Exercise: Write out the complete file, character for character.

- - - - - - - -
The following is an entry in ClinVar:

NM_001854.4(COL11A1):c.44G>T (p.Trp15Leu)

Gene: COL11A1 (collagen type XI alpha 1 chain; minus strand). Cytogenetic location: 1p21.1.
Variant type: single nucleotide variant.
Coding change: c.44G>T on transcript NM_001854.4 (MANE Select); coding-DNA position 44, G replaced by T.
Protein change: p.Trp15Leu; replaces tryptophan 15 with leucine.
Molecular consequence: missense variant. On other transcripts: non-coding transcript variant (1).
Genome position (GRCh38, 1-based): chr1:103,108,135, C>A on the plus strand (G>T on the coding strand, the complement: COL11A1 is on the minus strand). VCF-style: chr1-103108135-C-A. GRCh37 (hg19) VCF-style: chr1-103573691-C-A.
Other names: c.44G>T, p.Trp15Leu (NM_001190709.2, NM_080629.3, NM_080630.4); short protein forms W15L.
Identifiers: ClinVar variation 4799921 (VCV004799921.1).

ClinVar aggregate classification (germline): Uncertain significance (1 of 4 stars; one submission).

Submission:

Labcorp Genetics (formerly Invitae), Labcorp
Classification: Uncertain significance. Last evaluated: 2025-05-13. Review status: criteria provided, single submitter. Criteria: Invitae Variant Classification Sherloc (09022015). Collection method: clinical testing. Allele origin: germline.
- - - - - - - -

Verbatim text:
The following is an entry in ClinVar:

NM_001854.4(COL11A1):c.44G>T (p.Trp15Leu)

Gene: COL11A1 (collagen type XI alpha 1 chain; minus strand). Cytogenetic location: 1p21.1.
Variant type: single nucleotide variant.
Coding change: c.44G>T on transcript NM_001854.4 (MANE Select); coding-DNA position 44, G replaced by T.
Protein change: p.Trp15Leu; replaces tryptophan 15 with leucine.
Molecular consequence: missense variant. On other transcripts: non-coding transcript variant (1).
Genome position (GRCh38, 1-based): chr1:103,108,135, C>A on the plus strand (G>T on the coding strand, the complement: COL11A1 is on the minus strand). VCF-style: chr1-103108135-C-A. GRCh37 (hg19) VCF-style: chr1-103573691-C-A.
Other names: c.44G>T, p.Trp15Leu (NM_001190709.2, NM_080629.3, NM_080630.4); short protein forms W15L.
Identifiers: ClinVar variation 4799921 (VCV004799921.1).

ClinVar aggregate classification (germline): Uncertain significance (1 of 4 stars; one submission).

Submission:

Labcorp Genetics (formerly Invitae), Labcorp
Classification: Uncertain significance. Last evaluated: 2025-05-13. Review status: criteria provided, single submitter. Criteria: Invitae Variant Classification Sherloc (09022015). Collection method: clinical testing. Allele origin: germline.